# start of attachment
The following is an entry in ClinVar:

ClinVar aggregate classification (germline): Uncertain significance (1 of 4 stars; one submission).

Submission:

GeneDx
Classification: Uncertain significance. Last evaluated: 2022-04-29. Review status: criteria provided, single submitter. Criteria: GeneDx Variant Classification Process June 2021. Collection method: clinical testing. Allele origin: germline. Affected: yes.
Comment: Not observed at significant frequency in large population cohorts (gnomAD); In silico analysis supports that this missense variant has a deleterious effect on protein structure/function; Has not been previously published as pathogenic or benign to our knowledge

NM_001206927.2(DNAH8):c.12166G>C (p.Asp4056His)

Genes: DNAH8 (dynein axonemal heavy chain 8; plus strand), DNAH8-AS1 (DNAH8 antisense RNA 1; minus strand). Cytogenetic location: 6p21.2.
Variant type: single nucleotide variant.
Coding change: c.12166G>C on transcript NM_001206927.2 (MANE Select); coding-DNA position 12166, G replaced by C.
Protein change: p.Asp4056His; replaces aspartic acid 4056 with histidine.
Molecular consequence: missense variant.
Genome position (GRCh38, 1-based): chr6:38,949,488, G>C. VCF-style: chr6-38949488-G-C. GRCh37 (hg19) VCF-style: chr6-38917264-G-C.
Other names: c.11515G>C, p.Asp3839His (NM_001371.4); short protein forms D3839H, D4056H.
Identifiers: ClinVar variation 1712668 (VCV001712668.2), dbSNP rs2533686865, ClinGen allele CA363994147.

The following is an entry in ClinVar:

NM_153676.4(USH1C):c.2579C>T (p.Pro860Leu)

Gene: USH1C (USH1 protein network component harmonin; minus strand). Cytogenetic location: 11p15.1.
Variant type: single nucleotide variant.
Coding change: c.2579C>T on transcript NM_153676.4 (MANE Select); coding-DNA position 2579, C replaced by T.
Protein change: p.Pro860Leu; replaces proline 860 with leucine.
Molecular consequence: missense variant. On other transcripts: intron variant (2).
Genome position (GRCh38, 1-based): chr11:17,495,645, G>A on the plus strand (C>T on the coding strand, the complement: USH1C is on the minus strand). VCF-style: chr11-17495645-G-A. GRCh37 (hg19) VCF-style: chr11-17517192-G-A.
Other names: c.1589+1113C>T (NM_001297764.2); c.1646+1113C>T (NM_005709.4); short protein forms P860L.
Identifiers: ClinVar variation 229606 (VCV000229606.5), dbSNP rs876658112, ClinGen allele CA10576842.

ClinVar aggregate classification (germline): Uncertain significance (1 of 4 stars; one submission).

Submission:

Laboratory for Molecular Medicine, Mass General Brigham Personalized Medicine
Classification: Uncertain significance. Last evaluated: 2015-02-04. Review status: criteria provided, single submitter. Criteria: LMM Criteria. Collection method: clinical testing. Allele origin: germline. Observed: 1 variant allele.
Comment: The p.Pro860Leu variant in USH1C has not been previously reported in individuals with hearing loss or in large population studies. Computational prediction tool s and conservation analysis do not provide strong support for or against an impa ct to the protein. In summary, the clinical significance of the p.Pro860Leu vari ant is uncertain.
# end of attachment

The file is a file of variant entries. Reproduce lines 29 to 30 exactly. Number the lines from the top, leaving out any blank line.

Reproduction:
Classification: Uncertain significance. Last evaluated: 2015-02-04. Review status: criteria provided, single submitter. Criteria: LMM Criteria. Collection method: clinical testing. Allele origin: germline. Observed: 1 variant allele.
Comment: The p.Pro860Leu variant in USH1C has not been previously reported in individuals with hearing loss or in large population studies. Computational prediction tool s and conservation analysis do not provide strong support for or against an impa ct to the protein. In summary, the clinical significance of the p.Pro860Leu vari ant is uncertain.